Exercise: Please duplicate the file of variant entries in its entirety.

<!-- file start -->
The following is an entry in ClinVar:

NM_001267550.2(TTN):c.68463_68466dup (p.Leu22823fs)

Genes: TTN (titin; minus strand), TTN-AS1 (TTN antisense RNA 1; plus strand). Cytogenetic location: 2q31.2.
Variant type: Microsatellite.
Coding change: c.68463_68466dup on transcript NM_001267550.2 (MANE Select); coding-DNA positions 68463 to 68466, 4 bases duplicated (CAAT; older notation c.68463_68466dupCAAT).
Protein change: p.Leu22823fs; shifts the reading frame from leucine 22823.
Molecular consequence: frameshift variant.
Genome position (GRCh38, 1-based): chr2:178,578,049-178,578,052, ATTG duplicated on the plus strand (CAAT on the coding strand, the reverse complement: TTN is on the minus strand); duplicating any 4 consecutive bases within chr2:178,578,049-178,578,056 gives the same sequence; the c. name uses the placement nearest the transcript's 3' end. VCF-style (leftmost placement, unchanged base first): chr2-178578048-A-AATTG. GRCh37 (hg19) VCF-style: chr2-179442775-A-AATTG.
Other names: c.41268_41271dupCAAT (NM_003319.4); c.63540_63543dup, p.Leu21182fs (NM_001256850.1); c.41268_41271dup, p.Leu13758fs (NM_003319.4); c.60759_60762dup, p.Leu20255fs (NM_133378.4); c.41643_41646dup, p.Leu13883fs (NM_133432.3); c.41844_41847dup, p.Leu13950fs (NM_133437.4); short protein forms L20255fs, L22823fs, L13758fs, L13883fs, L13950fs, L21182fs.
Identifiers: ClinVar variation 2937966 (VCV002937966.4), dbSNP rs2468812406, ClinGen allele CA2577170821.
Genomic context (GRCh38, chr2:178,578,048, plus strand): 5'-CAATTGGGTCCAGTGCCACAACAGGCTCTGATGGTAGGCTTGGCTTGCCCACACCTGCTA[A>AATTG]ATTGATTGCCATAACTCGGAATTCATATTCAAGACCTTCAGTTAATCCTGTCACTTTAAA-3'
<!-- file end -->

The following is an entry in ClinVar:

NM_001267550.2(TTN):c.68463_68466dup (p.Leu22823fs)

Genes: TTN (titin; minus strand), TTN-AS1 (TTN antisense RNA 1; plus strand). Cytogenetic location: 2q31.2.
Variant type: Microsatellite.
Coding change: c.68463_68466dup on transcript NM_001267550.2 (MANE Select); coding-DNA positions 68463 to 68466, 4 bases duplicated (CAAT; older notation c.68463_68466dupCAAT).
Protein change: p.Leu22823fs; shifts the reading frame from leucine 22823.
Molecular consequence: frameshift variant.
Genome position (GRCh38, 1-based): chr2:178,578,049-178,578,052, ATTG duplicated on the plus strand (CAAT on the coding strand, the reverse complement: TTN is on the minus strand); duplicating any 4 consecutive bases within chr2:178,578,049-178,578,056 gives the same sequence; the c. name uses the placement nearest the transcript's 3' end. VCF-style (leftmost placement, unchanged base first): chr2-178578048-A-AATTG. GRCh37 (hg19) VCF-style: chr2-179442775-A-AATTG.
Other names: c.41268_41271dupCAAT (NM_003319.4); c.63540_63543dup, p.Leu21182fs (NM_001256850.1); c.41268_41271dup, p.Leu13758fs (NM_003319.4); c.60759_60762dup, p.Leu20255fs (NM_133378.4); c.41643_41646dup, p.Leu13883fs (NM_133432.3); c.41844_41847dup, p.Leu13950fs (NM_133437.4); short protein forms L20255fs, L22823fs, L13758fs, L13883fs, L13950fs, L21182fs.
Identifiers: ClinVar variation 2937966 (VCV002937966.4), dbSNP rs2468812406, ClinGen allele CA2577170821.
Genomic context (GRCh38, chr2:178,578,048, plus strand): 5'-CAATTGGGTCCAGTGCCACAACAGGCTCTGATGGTAGGCTTGGCTTGCCCACACCTGCTA[A>AATTG]ATTGATTGCCATAACTCGGAATTCATATTCAAGACCTTCAGTTAATCCTGTCACTTTAAA-3'